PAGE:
The value of Aussie agricultural production is forecast to remain high despite bushfires and prolonged drought, with overseas demand balancing drought-related falls in farm output and incomes.
The National Farmers’ Federation President Fiona Simson says strong forecast production figures for the sector were juxtaposed by a sharp decline in individual farm incomes.
The Australian Bureau of Agriculture and Resource Economics and Science (ABARES) forecast 2019-20 agricultural production to be $59 billion, down compared to $62 billion in 2018-19, but still well above the 10-year average.
Incomes for all broadacre farms are projected to fall 8 per cent to $153,000 per farm in 2019–20 – 4% below the 10-year average.
Ms Simson said the figures were representative of the recent challenges faced by many farmers.
“In eastern Australian, unprecedented drought conditions have seen many broadcare growers go without viable winter and summer crops for consecutive seasons. Livestock producers have been forced to significantly destock and/or invest heavily in supplementary feeding.
“The result has pushed many farm businesses to the limit in terms of capital.”
However, continued strong prices for primary commodities such as red meat, grain, wool and horticulture have been a buffer for agriculture’s overall production figures.
Ms Simson said high prices for livestock would stand farmers in good stead as they worked towards recovery, but would prove challenging when restocking.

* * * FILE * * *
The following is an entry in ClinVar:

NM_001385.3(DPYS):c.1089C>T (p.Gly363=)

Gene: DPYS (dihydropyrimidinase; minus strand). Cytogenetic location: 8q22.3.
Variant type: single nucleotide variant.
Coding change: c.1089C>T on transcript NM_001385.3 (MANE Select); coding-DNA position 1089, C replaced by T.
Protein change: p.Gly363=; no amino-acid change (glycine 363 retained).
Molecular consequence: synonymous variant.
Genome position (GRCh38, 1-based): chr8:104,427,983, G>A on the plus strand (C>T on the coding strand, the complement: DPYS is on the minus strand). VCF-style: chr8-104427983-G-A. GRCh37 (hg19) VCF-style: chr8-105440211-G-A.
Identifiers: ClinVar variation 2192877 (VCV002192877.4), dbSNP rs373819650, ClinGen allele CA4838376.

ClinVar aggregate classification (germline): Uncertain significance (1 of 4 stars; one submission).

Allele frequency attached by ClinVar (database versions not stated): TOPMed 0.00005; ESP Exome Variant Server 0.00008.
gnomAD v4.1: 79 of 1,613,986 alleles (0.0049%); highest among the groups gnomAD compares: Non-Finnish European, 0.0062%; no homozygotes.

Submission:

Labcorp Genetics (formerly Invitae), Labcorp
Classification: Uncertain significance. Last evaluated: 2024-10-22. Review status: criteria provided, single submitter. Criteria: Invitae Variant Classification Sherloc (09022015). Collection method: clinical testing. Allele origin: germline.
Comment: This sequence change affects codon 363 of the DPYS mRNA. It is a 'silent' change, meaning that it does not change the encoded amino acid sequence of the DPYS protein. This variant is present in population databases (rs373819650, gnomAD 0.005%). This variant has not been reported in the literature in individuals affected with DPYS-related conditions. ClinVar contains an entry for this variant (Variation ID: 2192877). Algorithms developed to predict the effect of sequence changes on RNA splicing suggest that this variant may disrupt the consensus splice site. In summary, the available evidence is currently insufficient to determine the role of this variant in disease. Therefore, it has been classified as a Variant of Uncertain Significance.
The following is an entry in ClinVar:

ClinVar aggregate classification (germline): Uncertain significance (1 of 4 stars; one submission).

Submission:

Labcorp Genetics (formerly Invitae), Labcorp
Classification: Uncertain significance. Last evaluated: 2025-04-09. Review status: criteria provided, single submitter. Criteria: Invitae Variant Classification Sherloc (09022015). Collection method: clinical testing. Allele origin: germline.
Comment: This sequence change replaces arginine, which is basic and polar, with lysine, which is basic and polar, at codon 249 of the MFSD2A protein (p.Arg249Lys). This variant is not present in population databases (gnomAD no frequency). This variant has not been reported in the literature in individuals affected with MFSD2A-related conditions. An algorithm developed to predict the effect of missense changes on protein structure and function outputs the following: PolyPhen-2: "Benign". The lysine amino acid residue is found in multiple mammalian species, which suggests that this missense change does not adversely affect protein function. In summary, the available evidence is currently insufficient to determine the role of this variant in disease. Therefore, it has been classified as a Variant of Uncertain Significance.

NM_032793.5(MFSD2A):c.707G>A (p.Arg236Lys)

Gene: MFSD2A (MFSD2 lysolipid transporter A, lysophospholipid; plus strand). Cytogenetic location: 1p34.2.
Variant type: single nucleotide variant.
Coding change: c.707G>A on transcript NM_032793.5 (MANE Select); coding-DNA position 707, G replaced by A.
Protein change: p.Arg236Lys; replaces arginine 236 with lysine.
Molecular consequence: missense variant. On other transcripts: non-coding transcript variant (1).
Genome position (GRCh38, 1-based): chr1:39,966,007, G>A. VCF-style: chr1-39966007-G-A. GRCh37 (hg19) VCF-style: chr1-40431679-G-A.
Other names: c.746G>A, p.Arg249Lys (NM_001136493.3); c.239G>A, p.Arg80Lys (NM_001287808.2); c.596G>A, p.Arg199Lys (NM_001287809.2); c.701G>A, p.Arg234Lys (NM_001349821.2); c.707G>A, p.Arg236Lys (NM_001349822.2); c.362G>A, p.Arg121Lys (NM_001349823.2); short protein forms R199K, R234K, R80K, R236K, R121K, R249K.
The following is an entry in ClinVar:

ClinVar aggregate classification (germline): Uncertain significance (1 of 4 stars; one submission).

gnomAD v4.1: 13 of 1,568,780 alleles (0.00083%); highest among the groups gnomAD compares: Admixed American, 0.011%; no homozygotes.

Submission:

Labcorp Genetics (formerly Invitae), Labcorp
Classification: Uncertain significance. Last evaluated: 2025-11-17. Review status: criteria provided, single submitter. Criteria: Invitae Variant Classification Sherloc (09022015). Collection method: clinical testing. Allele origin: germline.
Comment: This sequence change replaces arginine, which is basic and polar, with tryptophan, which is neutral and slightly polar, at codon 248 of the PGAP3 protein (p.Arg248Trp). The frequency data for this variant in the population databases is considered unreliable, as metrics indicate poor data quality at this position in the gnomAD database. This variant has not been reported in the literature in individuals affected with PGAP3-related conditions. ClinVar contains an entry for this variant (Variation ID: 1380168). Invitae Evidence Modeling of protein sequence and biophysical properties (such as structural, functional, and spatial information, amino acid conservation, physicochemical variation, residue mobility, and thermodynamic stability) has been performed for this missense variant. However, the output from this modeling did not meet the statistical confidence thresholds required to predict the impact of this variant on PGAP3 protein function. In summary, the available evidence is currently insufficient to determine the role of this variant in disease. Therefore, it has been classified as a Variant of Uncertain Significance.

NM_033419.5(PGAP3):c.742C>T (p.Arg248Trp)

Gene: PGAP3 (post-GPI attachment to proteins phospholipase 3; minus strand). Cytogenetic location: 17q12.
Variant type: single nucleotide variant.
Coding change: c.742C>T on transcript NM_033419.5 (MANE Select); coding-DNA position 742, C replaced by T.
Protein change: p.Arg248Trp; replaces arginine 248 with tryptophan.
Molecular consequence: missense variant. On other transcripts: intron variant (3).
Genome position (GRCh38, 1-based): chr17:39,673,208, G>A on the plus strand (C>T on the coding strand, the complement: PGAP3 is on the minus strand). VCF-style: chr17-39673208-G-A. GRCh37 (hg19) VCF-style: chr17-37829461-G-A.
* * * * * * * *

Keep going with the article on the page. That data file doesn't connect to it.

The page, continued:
“Alarmingly, ABARES’ reports that the nation’s sheep flock is the lowest since 1904 and cattle are at the lowest number since 1990. It will likely take some years for numbers to return to average.
“On a positive note, stronger farm gate prices have better times are on the horizon for embattled dairy farmers and grains and cotton are tipped to bounce back quickly,” Ms Simson said.
The forecasts were reported at ABARES Outlook conference in light of the NFF’s vision for agriculture to be a $100 billion industry by 2030. The vision is supported by government and industry.
Ms Simson, said the goal was ambitious, however, with a plan – the 2030 Roadmap – and hard work, entirely achievable.
“These figures demonstrate the strength and adaptability of our farmers, even in the face of monumental challenges.
“While many farmers remain in drought, recent widespread rains point to an easing in drought conditions and the promise that better times are ahead.”
Ms Simson said high commodity prices alone would not get agriculture to its $100 billion potential.
“The 2030 Roadmap details where, across the agriculture supply chain, innovation, investment and smart policy are needed.
“Pursuing increased liberalised trade, increasing farmers access to capital, fostering a larger farm workforce and better connecting consumers with how their food and fibre is produced, are all crucial.
“Importantly, the 2030 Roadmap identifies a goal for 5% of farmers’ income to be derived from ecosystem services.
“To this end, we’re delighted to hear Agriculture Minister, David Littleproud, affirm as a top priority the establishment of a Biodiversity Stewardship Fund.
“An ecosystems services framework represents a valuable new income stream for farmers and a transformation of the way the intersection between agriculture and the environment is viewed.
“It would be a win for farmers and the environment.”
The NFF is also pleased to see the Commonwealth, state and territory governments coming together with industry to start the planning now for the next drought.
The new AgMin Drought Working Group has the potential to radically change how we prepare for and manage through drought in this country.
This article was first published in The Fence magazine.